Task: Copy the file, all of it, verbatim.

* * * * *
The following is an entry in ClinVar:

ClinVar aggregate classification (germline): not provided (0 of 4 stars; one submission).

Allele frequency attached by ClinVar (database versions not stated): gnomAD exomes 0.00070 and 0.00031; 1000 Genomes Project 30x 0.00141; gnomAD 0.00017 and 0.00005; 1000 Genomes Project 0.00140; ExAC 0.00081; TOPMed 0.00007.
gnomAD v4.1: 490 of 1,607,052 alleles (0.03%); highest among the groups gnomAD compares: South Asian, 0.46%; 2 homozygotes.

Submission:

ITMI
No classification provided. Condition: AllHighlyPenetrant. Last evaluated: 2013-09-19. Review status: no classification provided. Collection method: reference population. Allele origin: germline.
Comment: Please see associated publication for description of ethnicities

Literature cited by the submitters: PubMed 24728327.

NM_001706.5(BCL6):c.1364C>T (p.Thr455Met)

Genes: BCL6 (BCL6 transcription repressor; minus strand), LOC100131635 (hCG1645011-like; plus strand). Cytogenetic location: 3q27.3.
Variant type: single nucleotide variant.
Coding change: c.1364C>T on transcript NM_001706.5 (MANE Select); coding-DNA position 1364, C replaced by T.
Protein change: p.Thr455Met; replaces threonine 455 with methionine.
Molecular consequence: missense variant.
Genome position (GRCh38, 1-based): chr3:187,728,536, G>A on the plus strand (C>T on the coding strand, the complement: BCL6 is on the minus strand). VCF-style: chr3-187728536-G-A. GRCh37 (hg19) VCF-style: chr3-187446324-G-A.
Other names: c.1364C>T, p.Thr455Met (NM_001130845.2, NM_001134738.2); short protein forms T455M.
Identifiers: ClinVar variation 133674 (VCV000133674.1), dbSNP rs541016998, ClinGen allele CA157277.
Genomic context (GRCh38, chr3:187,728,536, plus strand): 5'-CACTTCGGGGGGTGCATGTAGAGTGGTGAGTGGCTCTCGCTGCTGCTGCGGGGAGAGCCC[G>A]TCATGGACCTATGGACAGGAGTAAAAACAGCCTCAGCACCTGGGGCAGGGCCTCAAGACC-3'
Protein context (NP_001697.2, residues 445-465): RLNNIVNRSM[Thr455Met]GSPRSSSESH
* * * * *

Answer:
The following is an entry in ClinVar:

ClinVar aggregate classification (germline): not provided (0 of 4 stars; one submission).

Allele frequency attached by ClinVar (database versions not stated): gnomAD exomes 0.00070 and 0.00031; 1000 Genomes Project 30x 0.00141; gnomAD 0.00017 and 0.00005; 1000 Genomes Project 0.00140; ExAC 0.00081; TOPMed 0.00007.
gnomAD v4.1: 490 of 1,607,052 alleles (0.03%); highest among the groups gnomAD compares: South Asian, 0.46%; 2 homozygotes.

Submission:

ITMI
No classification provided. Condition: AllHighlyPenetrant. Last evaluated: 2013-09-19. Review status: no classification provided. Collection method: reference population. Allele origin: germline.
Comment: Please see associated publication for description of ethnicities

Literature cited by the submitters: PubMed 24728327.

NM_001706.5(BCL6):c.1364C>T (p.Thr455Met)

Genes: BCL6 (BCL6 transcription repressor; minus strand), LOC100131635 (hCG1645011-like; plus strand). Cytogenetic location: 3q27.3.
Variant type: single nucleotide variant.
Coding change: c.1364C>T on transcript NM_001706.5 (MANE Select); coding-DNA position 1364, C replaced by T.
Protein change: p.Thr455Met; replaces threonine 455 with methionine.
Molecular consequence: missense variant.
Genome position (GRCh38, 1-based): chr3:187,728,536, G>A on the plus strand (C>T on the coding strand, the complement: BCL6 is on the minus strand). VCF-style: chr3-187728536-G-A. GRCh37 (hg19) VCF-style: chr3-187446324-G-A.
Other names: c.1364C>T, p.Thr455Met (NM_001130845.2, NM_001134738.2); short protein forms T455M.
Identifiers: ClinVar variation 133674 (VCV000133674.1), dbSNP rs541016998, ClinGen allele CA157277.
Genomic context (GRCh38, chr3:187,728,536, plus strand): 5'-CACTTCGGGGGGTGCATGTAGAGTGGTGAGTGGCTCTCGCTGCTGCTGCGGGGAGAGCCC[G>A]TCATGGACCTATGGACAGGAGTAAAAACAGCCTCAGCACCTGGGGCAGGGCCTCAAGACC-3'
Protein context (NP_001697.2, residues 445-465): RLNNIVNRSM[Thr455Met]GSPRSSSESH